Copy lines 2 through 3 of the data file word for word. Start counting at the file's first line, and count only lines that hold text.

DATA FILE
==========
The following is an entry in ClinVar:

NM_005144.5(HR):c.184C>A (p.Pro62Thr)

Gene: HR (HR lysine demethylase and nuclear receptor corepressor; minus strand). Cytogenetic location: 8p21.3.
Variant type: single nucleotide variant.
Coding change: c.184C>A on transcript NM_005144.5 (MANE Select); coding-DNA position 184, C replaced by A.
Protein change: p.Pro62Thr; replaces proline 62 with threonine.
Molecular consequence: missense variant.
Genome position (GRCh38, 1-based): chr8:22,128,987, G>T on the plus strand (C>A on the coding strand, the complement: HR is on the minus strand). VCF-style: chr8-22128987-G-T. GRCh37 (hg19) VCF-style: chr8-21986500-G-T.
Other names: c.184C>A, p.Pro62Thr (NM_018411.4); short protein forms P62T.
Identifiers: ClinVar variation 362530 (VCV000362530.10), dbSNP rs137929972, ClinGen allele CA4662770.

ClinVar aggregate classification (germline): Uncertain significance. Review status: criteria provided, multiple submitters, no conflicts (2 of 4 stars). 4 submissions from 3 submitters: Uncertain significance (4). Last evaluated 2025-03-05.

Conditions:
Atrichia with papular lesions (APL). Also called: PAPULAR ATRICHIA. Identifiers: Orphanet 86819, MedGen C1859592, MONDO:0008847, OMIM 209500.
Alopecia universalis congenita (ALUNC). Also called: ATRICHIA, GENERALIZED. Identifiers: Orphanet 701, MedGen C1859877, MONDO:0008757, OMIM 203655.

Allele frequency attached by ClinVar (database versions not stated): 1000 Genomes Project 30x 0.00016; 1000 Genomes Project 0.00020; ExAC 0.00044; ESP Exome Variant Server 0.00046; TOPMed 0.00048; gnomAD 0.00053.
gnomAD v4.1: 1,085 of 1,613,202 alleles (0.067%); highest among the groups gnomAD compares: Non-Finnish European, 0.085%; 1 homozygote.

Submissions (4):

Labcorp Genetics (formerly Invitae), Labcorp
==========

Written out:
NM_005144.5(HR):c.184C>A (p.Pro62Thr)

Gene: HR (HR lysine demethylase and nuclear receptor corepressor; minus strand). Cytogenetic location: 8p21.3.